Practice Development: Balancing the 4Cs

Lionel Grealou Consulting Leadership 2 minutes

Image credit: mudenchuka.jp

Practice development typically consists of developing value propositions, consulting and commercial models, strategic positioning, consulting frameworks to market service offerings, networking, facilitating the understanding of client’s requirements – as the first step in developing business relationships and the process leading to the award of a contract.

Practice development is part of a wider organizational  competency management process, where the elements may be considered to be:

  • Competencies – How we go about our work
  • Attitude – How we prepare for work
  • Skills – What we can do
  • Knowledge – What we know
  • Differentiation – What unique benefits we bring

Practice development encompass 4 key areas which need to be balanced: 1) Competency, 2) Credibility, 3) Capability, and 4) Capacity.

1) Competency – is there a demand, and do we have a solution?

  • Do we have a compelling offering that answers the client’s needs or solves the client’s problems?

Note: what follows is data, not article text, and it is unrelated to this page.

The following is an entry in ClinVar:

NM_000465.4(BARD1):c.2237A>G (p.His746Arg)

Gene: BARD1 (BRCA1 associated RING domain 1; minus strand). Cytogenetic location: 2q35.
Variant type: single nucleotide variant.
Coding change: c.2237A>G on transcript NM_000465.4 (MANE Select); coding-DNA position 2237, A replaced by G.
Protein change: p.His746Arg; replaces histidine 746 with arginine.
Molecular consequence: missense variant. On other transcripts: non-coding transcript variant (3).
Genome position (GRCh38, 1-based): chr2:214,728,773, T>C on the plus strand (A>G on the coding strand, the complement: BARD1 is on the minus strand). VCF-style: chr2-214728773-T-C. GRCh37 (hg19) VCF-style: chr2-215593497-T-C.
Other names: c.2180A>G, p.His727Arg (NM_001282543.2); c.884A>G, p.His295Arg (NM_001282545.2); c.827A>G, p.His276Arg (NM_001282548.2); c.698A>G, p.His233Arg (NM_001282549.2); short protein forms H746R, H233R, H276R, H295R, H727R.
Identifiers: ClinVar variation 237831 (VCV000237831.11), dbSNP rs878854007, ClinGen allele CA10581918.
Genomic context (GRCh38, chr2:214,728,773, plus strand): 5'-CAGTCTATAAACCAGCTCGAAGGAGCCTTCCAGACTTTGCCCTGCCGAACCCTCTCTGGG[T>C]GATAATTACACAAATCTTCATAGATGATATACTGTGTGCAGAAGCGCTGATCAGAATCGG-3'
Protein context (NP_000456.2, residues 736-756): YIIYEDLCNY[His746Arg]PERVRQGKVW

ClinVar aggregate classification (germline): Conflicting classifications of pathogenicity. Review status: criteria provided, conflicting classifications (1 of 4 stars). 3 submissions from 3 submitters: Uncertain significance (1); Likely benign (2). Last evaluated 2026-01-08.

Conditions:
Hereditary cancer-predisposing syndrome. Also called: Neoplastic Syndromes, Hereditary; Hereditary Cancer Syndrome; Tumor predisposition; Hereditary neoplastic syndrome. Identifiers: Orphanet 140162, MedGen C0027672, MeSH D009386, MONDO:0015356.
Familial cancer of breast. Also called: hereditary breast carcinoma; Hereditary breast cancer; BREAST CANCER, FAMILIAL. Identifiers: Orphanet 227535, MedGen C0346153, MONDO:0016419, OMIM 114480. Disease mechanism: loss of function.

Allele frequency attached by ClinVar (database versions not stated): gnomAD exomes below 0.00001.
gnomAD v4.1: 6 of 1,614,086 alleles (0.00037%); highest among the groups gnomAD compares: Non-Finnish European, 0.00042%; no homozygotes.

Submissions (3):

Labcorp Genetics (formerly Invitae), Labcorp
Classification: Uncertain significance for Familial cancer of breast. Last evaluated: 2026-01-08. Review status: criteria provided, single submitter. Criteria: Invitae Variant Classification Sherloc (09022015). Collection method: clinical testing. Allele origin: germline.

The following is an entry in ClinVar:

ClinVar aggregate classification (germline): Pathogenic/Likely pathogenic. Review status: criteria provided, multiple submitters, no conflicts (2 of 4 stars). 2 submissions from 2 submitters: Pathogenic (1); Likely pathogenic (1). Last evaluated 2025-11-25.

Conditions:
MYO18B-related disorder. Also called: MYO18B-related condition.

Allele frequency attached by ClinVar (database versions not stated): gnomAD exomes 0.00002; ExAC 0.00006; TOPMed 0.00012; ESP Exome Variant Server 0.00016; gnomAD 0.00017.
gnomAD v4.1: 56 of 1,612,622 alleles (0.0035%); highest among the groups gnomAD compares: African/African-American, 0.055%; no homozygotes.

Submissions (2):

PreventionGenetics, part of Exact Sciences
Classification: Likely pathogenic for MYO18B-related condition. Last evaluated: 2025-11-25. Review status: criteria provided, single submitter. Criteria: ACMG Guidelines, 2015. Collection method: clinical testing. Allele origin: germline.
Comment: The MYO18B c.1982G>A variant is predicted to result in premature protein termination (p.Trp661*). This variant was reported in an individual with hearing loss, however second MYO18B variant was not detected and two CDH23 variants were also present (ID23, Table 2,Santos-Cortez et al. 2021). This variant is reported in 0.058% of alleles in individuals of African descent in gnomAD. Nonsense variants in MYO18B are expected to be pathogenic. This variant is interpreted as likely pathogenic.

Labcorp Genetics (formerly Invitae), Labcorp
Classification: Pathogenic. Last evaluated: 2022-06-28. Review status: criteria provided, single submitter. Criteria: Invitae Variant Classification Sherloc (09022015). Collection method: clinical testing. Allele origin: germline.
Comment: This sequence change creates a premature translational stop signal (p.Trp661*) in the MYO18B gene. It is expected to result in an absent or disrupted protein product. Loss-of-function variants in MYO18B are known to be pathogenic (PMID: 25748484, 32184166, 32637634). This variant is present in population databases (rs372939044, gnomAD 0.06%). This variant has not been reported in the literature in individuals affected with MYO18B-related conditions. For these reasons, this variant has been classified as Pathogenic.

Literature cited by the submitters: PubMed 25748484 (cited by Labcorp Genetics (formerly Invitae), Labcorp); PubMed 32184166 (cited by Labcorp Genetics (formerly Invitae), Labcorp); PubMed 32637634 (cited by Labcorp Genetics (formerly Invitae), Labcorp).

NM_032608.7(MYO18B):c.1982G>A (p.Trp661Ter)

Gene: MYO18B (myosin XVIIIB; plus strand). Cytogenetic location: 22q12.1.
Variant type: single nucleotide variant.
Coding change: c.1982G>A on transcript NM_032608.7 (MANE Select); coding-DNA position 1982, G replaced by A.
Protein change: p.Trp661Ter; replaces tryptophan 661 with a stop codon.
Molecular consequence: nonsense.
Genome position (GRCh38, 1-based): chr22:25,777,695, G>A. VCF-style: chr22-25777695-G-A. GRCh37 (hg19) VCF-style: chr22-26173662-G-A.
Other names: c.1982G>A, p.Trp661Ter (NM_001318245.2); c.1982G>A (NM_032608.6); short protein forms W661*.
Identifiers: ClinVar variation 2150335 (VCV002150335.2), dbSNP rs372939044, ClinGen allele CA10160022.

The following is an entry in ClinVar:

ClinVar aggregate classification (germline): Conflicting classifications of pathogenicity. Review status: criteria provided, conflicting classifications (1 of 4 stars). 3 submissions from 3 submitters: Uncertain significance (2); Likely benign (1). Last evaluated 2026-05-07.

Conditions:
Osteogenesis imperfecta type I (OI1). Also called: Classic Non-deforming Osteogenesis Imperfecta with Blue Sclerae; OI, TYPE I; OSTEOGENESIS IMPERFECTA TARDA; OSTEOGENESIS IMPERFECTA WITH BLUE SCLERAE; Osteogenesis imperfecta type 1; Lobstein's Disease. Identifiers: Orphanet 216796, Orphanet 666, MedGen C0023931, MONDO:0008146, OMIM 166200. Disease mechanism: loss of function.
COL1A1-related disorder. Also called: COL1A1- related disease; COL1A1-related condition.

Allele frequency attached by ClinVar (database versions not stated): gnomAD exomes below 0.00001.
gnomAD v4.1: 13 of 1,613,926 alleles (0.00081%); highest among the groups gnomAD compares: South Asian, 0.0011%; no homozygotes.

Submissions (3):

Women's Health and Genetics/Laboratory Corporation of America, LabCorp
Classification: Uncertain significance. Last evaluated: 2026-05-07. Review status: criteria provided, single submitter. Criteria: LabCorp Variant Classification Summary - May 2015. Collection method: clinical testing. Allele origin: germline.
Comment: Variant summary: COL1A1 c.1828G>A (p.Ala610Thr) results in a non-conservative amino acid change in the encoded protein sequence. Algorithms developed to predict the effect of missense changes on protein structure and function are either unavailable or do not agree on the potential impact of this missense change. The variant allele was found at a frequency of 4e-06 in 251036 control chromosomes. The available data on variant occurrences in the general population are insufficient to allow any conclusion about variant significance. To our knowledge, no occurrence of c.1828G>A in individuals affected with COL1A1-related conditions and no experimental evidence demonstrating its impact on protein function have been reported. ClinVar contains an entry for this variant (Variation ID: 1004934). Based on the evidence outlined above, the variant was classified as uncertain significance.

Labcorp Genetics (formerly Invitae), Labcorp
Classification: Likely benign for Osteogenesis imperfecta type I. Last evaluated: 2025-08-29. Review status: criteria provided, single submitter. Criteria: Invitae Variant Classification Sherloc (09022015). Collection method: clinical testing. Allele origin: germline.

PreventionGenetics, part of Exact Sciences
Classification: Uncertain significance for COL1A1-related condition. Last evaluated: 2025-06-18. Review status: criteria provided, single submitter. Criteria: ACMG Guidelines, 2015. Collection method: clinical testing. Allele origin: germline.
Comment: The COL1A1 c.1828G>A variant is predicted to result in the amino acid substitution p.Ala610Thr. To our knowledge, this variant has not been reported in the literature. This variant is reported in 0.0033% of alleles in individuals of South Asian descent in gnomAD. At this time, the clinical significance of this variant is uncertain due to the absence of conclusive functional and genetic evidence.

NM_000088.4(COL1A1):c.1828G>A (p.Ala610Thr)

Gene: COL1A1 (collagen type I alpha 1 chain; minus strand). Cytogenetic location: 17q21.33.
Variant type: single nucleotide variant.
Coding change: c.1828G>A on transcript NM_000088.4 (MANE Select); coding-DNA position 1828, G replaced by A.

• Do we have experienced and/or creative people to solve the problem, define the detailed requirement, architect a solution?
  • Is it something we can easily buy?
  • If we partner, do we have a joint solution that is compelling or unique?

2) Credibility – can we sell it, and how do we sell it?

  • What would make the client believe we can do what we say?
  • What evidence do we have to demonstrate credibility? e.g. approach, delivery models, case studies, references, testimonials, credibility of client-facing representatives, partner history and heritage.
  • What ‘trusted advisor’ relationships do we (or a partner) already have with clients?
  • What experience in other industries or with other clients can we leverage?

3) Capability – have we done it before, are we confident that we can do it?

  • Can we really do what we say?
  • What skills do we need?
  • What tools / enablers do we need?
  • Can we assess risks and define mitigation plans?
  • Do we need to partner to access capabilities we don’t have (or vice versa)?

4) Capacity – can we deliver / execute?

  • Do we have enough strength in depth?
  • Can we ramp-up / access the relevant resources?
  • Can we respond quickly enough?
  • Do we have a local interface?
  • Can our partners provide the necessary scale (or vice versa)?

What are your thoughts?


Credits: adapted and inspired by the words of Mark Williams.


This post was originally published on LinkedIn on 27 March 2015.

About the Author
Lionel Grealou

Lionel Grealou

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Lio is founder and independent consultant with Xlifecycle Ltd—helping organizations make the most from their digital enterprise strategies and manage the 'Lifecycle of Things' across PLM, MES, ERP, IOT, SCM platforms.

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